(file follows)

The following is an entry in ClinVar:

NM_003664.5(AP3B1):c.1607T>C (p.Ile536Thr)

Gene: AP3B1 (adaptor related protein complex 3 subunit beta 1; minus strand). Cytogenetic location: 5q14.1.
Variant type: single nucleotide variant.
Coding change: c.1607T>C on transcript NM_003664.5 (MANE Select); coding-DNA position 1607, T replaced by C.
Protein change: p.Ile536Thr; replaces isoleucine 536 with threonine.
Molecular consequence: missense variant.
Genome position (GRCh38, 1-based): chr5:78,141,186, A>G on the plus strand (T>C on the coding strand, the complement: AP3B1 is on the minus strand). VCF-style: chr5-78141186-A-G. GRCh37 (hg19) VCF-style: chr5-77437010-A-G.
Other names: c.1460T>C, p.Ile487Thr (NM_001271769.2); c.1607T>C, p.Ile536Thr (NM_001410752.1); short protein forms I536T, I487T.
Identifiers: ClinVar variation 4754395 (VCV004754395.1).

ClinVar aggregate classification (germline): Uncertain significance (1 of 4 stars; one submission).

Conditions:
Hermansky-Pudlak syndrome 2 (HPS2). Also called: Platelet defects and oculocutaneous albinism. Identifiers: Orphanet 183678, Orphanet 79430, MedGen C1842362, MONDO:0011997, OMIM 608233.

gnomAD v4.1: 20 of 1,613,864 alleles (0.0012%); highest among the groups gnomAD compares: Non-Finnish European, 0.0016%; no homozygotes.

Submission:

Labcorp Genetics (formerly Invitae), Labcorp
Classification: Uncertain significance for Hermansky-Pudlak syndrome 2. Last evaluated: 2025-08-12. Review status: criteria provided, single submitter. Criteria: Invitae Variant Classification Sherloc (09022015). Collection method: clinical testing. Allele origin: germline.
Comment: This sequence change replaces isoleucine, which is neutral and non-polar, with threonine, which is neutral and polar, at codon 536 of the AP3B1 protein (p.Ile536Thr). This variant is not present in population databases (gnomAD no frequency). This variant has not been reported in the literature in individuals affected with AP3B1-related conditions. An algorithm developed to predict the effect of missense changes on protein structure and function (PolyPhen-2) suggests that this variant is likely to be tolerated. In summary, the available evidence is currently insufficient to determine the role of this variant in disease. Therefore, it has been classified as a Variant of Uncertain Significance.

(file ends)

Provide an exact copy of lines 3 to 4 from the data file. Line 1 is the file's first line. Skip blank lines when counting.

Gene: AP3B1 (adaptor related protein complex 3 subunit beta 1; minus strand). Cytogenetic location: 5q14.1.
Variant type: single nucleotide variant.